From Wire and Staff Reports
PORTLAND, Maine — The winter's warm air temperatures have helped drive up water temperatures in the Gulf of Maine, in line with a continuing trend.
And experts say the warm waters could result in lobsters molting their shells earlier than usual — and ocean algae blooming ahead of schedule.
In the long run are questions around how rising ocean temperatures might affect the growth and reproduction cycles and distribution of fish and shellfish, whales, zooplankton and other marine life throughout the gulf.
Temperature affects all life processes, but it's too soon to say if changes brought on by rising water temperatures will be good or bad, said Jeffrey Runge, a biological oceanographer at the University of Maine and a researcher at the Gulf of Maine Research Institute in Portland.
"Higher temperature means higher growth rates, but it also means they require more food in order to attain those higher growth rates," he said. "But whether there'll be more food around, I don't know."
Gulf of Maine water temperatures have been rising gradually since at least the 1870s, with ups and downs along the way. But the increase has been pronounced in the past decade or so, in the general range of 2 to 5 degrees depending on the ocean depth, Runge said.
The area is among New England's prime fishing grounds for boats out of Gloucester and other New England ports; it is also the area targeted by a new National Oceanic and Atmospheric Administration stock assessment that has shown a dramatic drop in Gulf of Maine cod, with federal Commerce officials and fishing industry leaders trying to sort out an interim limit for the coming fishing year, which begins May 1, and for 2013.
The temperature rise in recent years is similar to the 1950s, when the Gulf of Maine warmed up rapidly before falling later, Runge said Thursday in a phone interview from Spain, where he was attending a marine science meeting.
"The question now is whether this is something similar to that warm period in the '50s, or if this is something different, because we have other forces, we have more (carbon dioxide) being put in the air than 50 or 60 years ago," he said.
"You can't say what happened in the '50s will happen now, that it'll go down," he said. "That's not so clear. Who knows?"
For lobsters, the warmer temperatures could mean they molt their shells and make their annual trek from offshore to inshore waters earlier in the year. Shrimp could hatch their eggs earlier in the winter. In time, cod and other fish could migrate to the eastern part of the gulf — or out of the gulf altogether — in search of colder waters.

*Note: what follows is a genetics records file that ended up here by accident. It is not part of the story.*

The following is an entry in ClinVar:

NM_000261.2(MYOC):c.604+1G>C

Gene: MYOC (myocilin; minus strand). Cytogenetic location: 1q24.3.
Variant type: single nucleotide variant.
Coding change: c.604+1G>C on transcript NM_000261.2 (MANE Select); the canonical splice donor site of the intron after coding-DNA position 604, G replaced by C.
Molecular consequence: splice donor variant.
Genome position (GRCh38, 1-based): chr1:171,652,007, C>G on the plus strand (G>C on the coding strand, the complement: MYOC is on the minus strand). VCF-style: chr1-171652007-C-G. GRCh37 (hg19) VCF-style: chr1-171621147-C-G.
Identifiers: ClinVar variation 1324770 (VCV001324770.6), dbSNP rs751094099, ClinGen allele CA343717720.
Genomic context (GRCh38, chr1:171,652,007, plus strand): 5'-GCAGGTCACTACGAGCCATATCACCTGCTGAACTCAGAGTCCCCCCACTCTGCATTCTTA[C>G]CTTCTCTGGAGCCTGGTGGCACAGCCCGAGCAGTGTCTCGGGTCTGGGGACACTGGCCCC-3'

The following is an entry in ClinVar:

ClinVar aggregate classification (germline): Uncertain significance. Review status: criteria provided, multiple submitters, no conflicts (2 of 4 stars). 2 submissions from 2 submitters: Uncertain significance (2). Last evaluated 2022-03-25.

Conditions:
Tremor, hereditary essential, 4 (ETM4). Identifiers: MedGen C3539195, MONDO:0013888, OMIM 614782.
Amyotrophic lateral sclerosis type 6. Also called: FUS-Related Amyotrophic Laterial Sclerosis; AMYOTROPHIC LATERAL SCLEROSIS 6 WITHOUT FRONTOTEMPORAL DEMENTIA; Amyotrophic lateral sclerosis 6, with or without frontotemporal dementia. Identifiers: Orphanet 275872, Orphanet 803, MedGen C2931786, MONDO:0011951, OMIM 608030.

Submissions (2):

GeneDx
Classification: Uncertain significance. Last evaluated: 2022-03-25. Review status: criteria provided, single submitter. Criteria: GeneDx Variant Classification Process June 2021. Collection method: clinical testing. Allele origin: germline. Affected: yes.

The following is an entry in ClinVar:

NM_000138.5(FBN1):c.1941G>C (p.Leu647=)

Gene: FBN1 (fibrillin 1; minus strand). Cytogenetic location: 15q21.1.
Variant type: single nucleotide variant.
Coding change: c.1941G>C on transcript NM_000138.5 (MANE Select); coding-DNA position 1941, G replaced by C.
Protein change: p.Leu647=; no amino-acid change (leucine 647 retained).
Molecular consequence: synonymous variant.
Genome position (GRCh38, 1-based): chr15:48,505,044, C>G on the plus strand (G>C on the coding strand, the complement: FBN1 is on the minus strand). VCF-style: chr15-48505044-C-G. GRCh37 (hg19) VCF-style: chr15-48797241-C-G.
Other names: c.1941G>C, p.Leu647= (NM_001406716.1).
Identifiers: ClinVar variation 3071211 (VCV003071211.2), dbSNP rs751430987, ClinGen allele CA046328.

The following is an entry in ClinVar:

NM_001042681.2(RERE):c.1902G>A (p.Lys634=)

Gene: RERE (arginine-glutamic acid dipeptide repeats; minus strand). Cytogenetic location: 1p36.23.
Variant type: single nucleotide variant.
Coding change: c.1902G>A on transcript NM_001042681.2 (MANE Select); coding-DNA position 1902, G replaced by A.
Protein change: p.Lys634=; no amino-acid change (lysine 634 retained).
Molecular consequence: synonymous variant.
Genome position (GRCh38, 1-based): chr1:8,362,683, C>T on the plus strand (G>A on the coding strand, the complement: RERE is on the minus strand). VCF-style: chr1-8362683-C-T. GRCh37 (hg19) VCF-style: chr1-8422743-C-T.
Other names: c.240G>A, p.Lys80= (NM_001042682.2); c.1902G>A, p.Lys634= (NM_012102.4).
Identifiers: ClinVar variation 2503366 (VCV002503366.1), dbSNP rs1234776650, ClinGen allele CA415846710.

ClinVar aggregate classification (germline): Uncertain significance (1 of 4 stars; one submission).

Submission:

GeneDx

If the waters keep heating up, some scientists speculate that a plankton species, Calanus finmarchicus, which is a key prey for herring, mackerel, right whales and other forage species, could diminish or even disappear from the Gulf of Maine.
And there are questions on ripple effects. For instance, warm water could result in shrimp eggs hatching earlier than in the past. But the hatching dates could come before the phytoplankton bloom that shrimp larvae feed upon.
"These are all angles that you'd need to look into to determine what the effects are going to be," said Dave Townsend, an oceanographer at the University of Maine.
Air temperatures in Portland have been well above normal for seven consecutive months, and last week's regional warm spell shattered temperature records across the state for days in a row. Those warm temperatures can also be found in the ocean.
Last Friday, at the tail end of a warm streak, the surface water at a buoy in Casco Bay near Portland came in at 45.5 degrees — or roughly 6 to 10 degrees higher than the same date in any of the past 10 years. At another buoy in Penobscot Bay, off the state's midcoast, the water temperature was 3 to 9 degrees warmer than readings in the past decade.
The Northeastern Regional Association of Coastal and Observing Systems monitors a series of buoys throughout the Gulf of Maine, which stretches from Cape Cod to Nova Scotia. The association collects data on water and air temperatures, wind speed and direction, wave height, and salinity levels.
Water temperatures have been increasing in recent years at all buoys and at all water depths, said Ru Morrison, executive director of NERACOOS, based in Rye, N.H.
"It's warming everywhere, at slightly different rates," he said.